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July 12, 2010 | by  | in Visual Arts |
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Play On

Visual arts

This is an opportune time to visit the Adam if you haven’t already done so, as the gallery is showcasing Play On, a quirky collection of four major artworks created by New Zealand artists from the 1990s to the present. The exhibition is a who’s who of the New Zealand Postmodern era, including works by Michael Parekowhai, Julian Dashper, Michael Stevenson, Terry Urban and Ava Seymour, which investigate the relationship between sound and art.

Upon entering the gallery, one is hit with a wave of jumbled musical jingles streaming from Michael Stevenson’s robotic Slave Pianos (1998-99) and the repeating DVD showcasing the performance of Parekowhai’s Patriot: Ten Guitars (1999). At first, the compilation of artworks seems rather random. The fact that most of these works seem to be musical instruments placed in the context of the art gallery raises the legitimate question of whether these objects should actually be considered art. But that is exactly the type of question the radical young artists of the 1990s wanted explore. All the works in Play On use the medium of music to encourage the viewer to think about issues such as the definition of art and the role of the artist as a single creative individual.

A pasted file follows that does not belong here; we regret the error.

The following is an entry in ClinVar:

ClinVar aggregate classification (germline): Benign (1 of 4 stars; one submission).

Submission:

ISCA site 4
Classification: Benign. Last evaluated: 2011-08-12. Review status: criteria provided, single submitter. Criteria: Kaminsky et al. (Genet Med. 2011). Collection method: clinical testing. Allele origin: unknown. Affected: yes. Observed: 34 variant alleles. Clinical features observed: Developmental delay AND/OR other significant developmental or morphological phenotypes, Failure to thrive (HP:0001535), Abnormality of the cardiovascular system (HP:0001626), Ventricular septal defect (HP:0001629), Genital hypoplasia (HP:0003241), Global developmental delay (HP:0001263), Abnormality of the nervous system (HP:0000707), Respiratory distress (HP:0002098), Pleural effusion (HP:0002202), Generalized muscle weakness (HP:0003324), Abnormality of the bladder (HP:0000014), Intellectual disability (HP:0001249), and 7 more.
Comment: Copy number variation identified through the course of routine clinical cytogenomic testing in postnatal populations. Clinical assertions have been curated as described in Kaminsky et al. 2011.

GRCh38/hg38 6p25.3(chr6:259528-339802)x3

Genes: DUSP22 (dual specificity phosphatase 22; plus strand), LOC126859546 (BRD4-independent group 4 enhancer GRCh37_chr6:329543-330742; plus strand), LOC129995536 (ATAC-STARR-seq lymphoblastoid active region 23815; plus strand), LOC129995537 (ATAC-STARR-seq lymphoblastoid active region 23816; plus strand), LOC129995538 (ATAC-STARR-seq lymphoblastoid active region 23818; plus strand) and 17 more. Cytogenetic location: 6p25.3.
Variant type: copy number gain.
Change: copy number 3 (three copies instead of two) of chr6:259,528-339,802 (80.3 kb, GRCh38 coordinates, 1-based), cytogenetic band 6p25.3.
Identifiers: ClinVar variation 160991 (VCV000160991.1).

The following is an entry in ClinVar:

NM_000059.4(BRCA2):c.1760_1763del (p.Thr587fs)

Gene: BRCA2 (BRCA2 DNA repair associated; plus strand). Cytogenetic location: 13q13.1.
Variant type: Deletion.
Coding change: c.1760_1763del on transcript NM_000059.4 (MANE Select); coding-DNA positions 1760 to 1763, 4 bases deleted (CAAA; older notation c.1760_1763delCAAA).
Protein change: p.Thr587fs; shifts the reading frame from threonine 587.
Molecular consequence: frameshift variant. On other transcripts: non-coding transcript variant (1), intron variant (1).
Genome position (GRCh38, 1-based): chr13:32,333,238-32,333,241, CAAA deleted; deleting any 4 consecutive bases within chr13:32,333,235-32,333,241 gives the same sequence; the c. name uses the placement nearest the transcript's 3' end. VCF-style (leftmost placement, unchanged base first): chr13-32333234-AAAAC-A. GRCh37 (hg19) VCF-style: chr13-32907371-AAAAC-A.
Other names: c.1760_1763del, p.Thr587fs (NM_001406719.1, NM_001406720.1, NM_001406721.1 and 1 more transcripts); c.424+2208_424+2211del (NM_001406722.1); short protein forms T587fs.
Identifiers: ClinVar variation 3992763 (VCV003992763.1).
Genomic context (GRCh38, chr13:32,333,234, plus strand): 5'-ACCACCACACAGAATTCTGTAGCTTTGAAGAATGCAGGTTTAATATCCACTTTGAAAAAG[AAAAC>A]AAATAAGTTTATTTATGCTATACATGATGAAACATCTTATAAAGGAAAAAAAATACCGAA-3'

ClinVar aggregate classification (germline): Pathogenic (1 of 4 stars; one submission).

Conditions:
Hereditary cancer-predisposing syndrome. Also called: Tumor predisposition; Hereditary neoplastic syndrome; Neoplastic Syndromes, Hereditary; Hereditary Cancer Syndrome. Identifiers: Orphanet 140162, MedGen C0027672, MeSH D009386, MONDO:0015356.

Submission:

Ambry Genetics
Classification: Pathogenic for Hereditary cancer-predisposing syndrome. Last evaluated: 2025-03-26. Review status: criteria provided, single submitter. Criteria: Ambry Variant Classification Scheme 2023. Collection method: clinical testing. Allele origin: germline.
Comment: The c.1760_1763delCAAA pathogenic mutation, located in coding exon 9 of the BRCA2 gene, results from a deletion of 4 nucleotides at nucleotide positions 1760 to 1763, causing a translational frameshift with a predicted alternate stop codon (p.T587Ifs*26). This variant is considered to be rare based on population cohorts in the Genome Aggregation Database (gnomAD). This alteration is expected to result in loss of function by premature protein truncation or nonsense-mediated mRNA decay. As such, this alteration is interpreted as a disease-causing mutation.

Many people are intimidated by postmodern art and avoid it at all costs. Even I will admit that I was a bit bemused when confronted with drum kits, guitars and a self-playing piano. Yet postmodern art can be rewarding if the viewer is prepared to think outside the square, to scratch a little deeper than the surface. Don’t be intimidated by the fact that this is an exhibition showcasing Postmodern New Zealand art. Play On is a fantastic showcase of some of New Zealand’s most unique contemporary works, and Victoria students are fortunate to have such a collection on campus.

Play On
Adam Art Gallery
8 May – 25 July

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